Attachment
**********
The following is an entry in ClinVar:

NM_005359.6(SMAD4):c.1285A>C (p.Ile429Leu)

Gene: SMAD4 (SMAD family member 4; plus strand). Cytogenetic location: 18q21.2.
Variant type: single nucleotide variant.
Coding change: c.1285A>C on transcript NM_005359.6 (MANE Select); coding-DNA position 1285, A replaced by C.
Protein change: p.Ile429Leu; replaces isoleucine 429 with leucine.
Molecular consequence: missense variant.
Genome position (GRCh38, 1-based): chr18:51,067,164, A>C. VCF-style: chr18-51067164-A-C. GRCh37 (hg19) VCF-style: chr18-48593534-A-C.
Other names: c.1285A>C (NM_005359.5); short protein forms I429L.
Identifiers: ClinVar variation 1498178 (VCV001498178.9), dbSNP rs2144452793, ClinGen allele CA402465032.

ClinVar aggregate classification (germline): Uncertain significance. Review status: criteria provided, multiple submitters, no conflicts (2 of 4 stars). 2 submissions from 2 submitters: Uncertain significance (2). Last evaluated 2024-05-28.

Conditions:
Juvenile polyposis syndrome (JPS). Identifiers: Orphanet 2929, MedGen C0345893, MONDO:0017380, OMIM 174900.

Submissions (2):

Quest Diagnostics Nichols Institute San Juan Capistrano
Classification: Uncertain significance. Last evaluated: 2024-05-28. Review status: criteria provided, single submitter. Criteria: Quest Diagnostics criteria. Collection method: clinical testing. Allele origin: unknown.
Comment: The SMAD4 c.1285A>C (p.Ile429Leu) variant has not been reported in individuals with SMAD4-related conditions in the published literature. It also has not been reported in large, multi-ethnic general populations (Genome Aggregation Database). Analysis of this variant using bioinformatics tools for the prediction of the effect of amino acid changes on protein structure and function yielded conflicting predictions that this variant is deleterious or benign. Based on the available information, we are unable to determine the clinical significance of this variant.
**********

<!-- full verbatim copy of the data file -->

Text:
The following is an entry in ClinVar:

NM_005359.6(SMAD4):c.1285A>C (p.Ile429Leu)

Gene: SMAD4 (SMAD family member 4; plus strand). Cytogenetic location: 18q21.2.
Variant type: single nucleotide variant.
Coding change: c.1285A>C on transcript NM_005359.6 (MANE Select); coding-DNA position 1285, A replaced by C.
Protein change: p.Ile429Leu; replaces isoleucine 429 with leucine.
Molecular consequence: missense variant.
Genome position (GRCh38, 1-based): chr18:51,067,164, A>C. VCF-style: chr18-51067164-A-C. GRCh37 (hg19) VCF-style: chr18-48593534-A-C.
Other names: c.1285A>C (NM_005359.5); short protein forms I429L.
Identifiers: ClinVar variation 1498178 (VCV001498178.9), dbSNP rs2144452793, ClinGen allele CA402465032.

ClinVar aggregate classification (germline): Uncertain significance. Review status: criteria provided, multiple submitters, no conflicts (2 of 4 stars). 2 submissions from 2 submitters: Uncertain significance (2). Last evaluated 2024-05-28.

Conditions:
Juvenile polyposis syndrome (JPS). Identifiers: Orphanet 2929, MedGen C0345893, MONDO:0017380, OMIM 174900.

Submissions (2):

Quest Diagnostics Nichols Institute San Juan Capistrano
Classification: Uncertain significance. Last evaluated: 2024-05-28. Review status: criteria provided, single submitter. Criteria: Quest Diagnostics criteria. Collection method: clinical testing. Allele origin: unknown.
Comment: The SMAD4 c.1285A>C (p.Ile429Leu) variant has not been reported in individuals with SMAD4-related conditions in the published literature. It also has not been reported in large, multi-ethnic general populations (Genome Aggregation Database). Analysis of this variant using bioinformatics tools for the prediction of the effect of amino acid changes on protein structure and function yielded conflicting predictions that this variant is deleterious or benign. Based on the available information, we are unable to determine the clinical significance of this variant.